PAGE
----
Friday, July 10, 2020


I am leaving the house very early this morning and driving up to Warwickshire, Shakespeare's county of birth. I have also finished Part 1 of Don Quixote.
The History of Cardenio, often referred to as merely Cardenio, is a lost play, known to have been performed by the King's Men, a London theatre company, in 1613. The play is attributed to William Shakespeare and John Fletcher in a Stationers' Register entry of 1653. The content of the play is not known, but it was likely to have been based on an episode in Miguel de Cervantes's Don Quixote involving the character Cardenio, a young man who has been driven mad and lives in the Sierra Morena. Thomas Shelton's translation of the First Part of Don Quixote was published in 1612, and would thus have been available to the presumed authors of the play.
The RSC tried to re-imagine it in 2011, making this a good post for me to queue up for today.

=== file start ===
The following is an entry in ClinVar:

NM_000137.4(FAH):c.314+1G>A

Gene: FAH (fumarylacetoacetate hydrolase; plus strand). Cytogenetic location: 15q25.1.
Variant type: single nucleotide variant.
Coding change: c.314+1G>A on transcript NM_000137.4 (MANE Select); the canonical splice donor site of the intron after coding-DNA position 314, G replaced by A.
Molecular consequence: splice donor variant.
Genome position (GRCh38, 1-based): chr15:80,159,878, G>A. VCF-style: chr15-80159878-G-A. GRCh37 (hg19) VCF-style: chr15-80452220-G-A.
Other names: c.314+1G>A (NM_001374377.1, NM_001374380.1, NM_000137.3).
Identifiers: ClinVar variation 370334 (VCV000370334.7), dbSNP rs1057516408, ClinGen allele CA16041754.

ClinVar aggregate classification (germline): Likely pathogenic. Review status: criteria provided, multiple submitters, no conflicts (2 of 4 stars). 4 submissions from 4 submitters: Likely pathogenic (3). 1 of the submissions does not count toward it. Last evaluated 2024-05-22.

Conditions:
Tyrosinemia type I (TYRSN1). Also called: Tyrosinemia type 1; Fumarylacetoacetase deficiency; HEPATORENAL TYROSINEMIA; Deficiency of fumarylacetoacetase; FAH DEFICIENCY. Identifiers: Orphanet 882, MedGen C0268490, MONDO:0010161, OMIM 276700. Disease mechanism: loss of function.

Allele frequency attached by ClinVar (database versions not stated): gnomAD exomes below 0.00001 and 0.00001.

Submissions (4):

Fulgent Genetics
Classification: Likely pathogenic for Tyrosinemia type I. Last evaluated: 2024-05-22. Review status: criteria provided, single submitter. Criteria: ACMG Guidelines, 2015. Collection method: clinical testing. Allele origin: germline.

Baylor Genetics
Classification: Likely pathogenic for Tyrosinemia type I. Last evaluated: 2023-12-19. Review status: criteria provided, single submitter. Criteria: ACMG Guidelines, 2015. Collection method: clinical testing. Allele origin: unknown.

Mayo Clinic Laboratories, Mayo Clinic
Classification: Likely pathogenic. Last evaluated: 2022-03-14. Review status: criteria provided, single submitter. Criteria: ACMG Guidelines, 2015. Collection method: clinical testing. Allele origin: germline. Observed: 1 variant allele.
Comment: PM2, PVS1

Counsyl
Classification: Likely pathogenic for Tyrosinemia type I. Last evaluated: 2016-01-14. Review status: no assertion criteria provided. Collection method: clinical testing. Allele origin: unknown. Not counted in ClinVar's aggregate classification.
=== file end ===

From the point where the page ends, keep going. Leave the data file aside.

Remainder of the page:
1 comment:

J. v..d.boom said...

" based on an episode in Miguel de Cervantes' Don Quixote". It has to be " based on an episode in the Don Quixote written by Francis Bacon and the Sireniacal Gentlemen group. Those Sireniacals were John Donne, Francis Beaumont, John Fletcher and Ben Jonson.. who was not amused.. rather pissed off that "the two friends" had broken their word.. not to tell in a hundred years that they wrote parts of the Don Quixote. FB= DQ, BJ=Sancho. Donne wrote the poems and the other stories were told but composed by the 2 friends. So they took their own story, but the intrigue was an old one out of Ovidius, and they wrote it again as a play..